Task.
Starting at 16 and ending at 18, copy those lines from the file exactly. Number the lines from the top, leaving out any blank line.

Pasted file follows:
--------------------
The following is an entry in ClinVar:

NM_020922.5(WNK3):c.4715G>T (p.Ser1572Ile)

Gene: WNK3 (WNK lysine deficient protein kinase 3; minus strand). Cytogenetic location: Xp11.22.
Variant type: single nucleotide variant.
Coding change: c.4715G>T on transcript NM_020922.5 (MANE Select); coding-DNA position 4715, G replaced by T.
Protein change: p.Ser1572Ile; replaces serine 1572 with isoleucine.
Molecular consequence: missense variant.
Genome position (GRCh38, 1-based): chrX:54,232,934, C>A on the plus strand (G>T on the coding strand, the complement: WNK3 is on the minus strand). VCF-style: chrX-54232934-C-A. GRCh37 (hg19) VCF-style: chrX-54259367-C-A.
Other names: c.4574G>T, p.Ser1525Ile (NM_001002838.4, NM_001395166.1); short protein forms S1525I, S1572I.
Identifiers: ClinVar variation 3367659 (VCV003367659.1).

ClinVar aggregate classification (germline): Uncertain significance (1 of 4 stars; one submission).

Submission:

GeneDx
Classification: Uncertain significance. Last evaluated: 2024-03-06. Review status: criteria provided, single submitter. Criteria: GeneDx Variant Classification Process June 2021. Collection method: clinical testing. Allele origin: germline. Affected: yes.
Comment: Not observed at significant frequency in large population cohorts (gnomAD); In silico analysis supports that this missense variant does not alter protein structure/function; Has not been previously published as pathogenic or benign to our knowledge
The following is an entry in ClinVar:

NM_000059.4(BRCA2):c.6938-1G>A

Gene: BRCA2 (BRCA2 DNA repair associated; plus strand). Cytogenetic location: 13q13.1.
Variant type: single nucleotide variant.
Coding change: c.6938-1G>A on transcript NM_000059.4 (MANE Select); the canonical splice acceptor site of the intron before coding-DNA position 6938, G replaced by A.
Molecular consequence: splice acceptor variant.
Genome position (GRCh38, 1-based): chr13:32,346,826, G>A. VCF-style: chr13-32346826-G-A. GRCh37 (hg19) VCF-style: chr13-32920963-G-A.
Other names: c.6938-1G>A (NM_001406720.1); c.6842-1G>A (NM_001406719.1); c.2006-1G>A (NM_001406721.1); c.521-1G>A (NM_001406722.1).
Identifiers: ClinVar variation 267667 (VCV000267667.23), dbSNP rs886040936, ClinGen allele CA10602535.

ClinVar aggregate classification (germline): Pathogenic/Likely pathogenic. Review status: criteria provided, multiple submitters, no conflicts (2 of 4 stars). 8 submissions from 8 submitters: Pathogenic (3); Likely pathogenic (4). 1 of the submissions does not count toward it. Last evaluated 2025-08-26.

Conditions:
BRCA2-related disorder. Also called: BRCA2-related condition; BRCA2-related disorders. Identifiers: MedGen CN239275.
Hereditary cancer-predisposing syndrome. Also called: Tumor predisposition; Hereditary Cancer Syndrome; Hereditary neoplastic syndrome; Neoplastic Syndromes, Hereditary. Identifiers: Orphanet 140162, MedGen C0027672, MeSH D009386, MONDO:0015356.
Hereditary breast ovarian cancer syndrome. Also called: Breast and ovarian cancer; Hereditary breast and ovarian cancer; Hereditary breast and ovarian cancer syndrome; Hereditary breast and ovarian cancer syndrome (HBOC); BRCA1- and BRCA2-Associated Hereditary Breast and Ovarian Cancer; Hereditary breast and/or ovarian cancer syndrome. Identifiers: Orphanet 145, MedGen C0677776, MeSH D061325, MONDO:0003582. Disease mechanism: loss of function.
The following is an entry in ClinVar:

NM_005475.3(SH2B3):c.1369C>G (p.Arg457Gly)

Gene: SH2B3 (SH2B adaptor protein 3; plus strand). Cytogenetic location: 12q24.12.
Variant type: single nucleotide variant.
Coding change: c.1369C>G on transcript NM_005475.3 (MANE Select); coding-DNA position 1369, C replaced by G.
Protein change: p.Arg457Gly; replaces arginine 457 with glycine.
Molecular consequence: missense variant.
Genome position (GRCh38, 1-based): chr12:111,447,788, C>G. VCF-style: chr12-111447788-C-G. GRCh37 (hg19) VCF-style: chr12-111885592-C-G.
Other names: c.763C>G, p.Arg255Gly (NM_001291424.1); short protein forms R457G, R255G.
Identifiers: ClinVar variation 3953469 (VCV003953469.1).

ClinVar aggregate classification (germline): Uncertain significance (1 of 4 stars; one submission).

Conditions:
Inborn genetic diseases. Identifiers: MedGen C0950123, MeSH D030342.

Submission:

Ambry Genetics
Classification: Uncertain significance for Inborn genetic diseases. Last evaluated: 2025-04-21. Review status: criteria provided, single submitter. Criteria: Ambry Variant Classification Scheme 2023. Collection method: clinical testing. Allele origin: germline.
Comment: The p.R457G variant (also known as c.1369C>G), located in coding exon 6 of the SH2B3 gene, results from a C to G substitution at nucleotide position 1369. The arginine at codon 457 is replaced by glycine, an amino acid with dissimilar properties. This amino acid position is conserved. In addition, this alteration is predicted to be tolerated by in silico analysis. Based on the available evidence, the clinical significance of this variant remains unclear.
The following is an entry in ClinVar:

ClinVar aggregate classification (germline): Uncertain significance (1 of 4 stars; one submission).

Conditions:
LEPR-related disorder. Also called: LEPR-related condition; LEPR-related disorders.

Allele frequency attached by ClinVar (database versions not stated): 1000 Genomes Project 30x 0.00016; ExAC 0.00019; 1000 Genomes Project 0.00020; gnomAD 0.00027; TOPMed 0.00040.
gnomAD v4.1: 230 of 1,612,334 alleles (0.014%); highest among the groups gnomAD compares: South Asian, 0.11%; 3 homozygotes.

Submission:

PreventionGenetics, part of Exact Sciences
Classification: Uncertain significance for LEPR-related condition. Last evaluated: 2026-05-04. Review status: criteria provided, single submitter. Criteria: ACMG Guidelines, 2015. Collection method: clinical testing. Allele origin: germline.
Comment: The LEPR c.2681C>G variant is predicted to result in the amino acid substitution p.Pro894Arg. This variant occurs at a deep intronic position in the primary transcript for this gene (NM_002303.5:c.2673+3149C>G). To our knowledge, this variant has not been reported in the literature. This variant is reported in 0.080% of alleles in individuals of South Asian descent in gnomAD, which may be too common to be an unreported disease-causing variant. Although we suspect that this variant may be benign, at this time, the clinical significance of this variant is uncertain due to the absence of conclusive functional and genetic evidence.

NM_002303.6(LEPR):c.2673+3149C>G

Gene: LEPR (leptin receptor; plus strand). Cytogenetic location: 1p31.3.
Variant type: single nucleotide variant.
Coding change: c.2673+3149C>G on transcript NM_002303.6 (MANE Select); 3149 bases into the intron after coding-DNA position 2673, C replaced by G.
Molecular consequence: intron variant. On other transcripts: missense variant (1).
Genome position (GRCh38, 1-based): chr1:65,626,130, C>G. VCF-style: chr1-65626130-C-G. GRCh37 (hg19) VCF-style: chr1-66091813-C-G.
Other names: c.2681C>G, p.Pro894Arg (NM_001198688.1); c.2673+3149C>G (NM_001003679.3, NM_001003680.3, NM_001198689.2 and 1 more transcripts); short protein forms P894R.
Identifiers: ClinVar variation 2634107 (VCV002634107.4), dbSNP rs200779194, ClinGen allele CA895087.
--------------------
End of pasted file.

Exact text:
The following is an entry in ClinVar:

NM_000059.4(BRCA2):c.6938-1G>A

Gene: BRCA2 (BRCA2 DNA repair associated; plus strand). Cytogenetic location: 13q13.1.